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LAB2DATA Report Summary

Project ID: 621696
Funded under: FP7-PEOPLE
Country: United Kingdom

Final Report Summary - LAB2DATA (Large-scale Agent-Based models to the DATA. Structural estimation for improved policy making.)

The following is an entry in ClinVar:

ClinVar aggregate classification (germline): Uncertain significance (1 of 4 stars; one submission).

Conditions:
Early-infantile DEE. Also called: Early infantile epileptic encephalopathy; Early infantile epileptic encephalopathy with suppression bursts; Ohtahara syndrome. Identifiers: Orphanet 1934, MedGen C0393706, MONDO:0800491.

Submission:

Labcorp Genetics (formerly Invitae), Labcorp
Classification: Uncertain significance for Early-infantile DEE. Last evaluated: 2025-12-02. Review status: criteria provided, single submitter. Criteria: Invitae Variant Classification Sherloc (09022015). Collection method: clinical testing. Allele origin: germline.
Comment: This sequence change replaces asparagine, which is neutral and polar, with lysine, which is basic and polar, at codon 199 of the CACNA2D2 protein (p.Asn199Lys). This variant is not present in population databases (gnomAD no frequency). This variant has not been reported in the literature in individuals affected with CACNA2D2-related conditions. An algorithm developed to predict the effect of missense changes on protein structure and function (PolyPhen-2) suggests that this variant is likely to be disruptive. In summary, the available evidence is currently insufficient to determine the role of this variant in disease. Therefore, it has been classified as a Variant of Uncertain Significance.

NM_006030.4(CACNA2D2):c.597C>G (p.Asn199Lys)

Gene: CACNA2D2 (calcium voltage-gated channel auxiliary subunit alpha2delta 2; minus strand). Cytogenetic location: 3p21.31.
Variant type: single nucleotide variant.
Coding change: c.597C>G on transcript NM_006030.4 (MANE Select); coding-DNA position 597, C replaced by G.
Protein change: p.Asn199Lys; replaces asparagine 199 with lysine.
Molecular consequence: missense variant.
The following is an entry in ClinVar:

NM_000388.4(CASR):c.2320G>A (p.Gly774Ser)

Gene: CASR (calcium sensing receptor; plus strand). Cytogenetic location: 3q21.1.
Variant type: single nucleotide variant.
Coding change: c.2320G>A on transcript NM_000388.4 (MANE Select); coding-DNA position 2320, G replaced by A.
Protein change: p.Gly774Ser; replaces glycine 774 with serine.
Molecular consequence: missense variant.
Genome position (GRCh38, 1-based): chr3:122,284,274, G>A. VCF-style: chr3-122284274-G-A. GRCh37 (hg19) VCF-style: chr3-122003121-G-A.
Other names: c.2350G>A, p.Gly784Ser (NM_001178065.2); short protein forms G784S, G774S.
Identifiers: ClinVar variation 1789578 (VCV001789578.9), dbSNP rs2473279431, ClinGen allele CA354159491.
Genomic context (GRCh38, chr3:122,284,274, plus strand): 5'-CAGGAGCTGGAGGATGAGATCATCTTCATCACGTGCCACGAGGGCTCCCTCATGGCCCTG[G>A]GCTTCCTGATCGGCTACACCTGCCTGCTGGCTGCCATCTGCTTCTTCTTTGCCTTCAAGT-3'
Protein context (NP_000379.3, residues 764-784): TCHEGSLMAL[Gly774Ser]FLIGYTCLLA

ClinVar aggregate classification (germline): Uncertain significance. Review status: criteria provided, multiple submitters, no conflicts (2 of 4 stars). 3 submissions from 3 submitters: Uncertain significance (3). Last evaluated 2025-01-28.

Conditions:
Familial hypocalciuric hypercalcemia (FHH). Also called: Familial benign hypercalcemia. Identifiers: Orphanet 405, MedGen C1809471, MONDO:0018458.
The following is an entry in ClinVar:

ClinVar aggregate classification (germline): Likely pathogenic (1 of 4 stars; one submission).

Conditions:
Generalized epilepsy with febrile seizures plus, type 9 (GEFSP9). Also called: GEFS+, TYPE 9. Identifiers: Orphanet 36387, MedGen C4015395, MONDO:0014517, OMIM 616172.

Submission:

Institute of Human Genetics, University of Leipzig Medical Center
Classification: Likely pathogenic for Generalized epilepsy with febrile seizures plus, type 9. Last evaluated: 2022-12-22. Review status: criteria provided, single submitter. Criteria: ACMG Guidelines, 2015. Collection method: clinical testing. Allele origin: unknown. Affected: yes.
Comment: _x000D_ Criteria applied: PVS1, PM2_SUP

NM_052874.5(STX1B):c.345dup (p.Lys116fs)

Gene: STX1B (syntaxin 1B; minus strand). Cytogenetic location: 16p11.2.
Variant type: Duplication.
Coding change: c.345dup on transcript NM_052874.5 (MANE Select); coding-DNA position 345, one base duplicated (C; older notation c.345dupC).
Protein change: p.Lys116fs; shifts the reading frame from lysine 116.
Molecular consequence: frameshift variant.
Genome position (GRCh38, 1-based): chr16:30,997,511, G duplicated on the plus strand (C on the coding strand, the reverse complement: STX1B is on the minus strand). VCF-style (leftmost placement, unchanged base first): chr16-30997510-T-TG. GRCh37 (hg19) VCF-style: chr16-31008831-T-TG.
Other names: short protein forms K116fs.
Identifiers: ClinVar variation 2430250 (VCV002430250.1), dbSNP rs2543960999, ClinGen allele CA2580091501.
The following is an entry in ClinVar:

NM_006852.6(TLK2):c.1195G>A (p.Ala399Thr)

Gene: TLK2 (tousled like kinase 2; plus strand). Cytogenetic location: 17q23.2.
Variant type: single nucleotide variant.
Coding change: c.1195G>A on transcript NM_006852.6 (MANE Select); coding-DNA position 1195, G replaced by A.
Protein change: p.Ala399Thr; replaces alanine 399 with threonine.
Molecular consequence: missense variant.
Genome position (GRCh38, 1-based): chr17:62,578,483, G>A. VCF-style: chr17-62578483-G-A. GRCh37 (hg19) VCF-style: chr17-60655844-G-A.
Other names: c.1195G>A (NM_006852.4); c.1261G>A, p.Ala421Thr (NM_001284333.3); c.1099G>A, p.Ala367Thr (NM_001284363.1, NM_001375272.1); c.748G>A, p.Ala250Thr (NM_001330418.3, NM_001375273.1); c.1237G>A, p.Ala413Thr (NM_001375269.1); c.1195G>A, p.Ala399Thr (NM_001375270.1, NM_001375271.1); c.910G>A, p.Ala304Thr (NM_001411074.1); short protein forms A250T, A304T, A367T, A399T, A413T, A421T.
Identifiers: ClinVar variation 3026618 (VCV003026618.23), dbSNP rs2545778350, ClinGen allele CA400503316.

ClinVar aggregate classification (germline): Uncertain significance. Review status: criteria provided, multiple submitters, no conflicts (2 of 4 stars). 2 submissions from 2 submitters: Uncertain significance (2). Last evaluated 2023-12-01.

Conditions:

The objective of LAB2DATA was to advance the state of the art in estimating agent-based (AB) models. AB modelling is a technique primarily concerned with the analysis of local interaction between heterogeneous agents endowed with limited information, in detailed-rich institutional environments. AB models are sometimes considered as a candidate to replace or at least complement dynamic stochastic general equilibrium (DSGE) as the standard tool for macroeconomic analysis. However, a common critique addressed towards AB models is that they often remain at a theoretical level, and lack a sound empirical grounding. When present, this is often limited to some ad-hoc calibration of the relevant parameters. Estimation however is crucial for the empirical validation of a model, for comparing a model with other available models, and for policy analysis. Also, estimation (as opposed to calibration) involves the attainment of clearly specified scientific standards in the way models are confronted with the data, and this sort of “certification” is highly needed to gain confidence and ultimately support from the wider scientific community and the policy circles in the use of a new tool. The advantage of AB modelling over more conventional techniques ultimately lies in the increased flexibility in model specification, but this flexibility comes at the price of making estimation more difficult. Paradoxically, AB models can provide a more realistic description of how real economies actually work, but this description resists fine tuning to real data. However, fine-tuning is important as small differences in the values of the parameters might be amplified by the nonlinear feedbacks in the system and result in large differences in the effects of the policies under examination. Moreover, AB models are often conceived to investigate what happens “out-of-equilibrium”, during adjustment phases: systemic disruptions, regime shifts, rare events are usual objects of analysis. This complicates their analysis and estimation.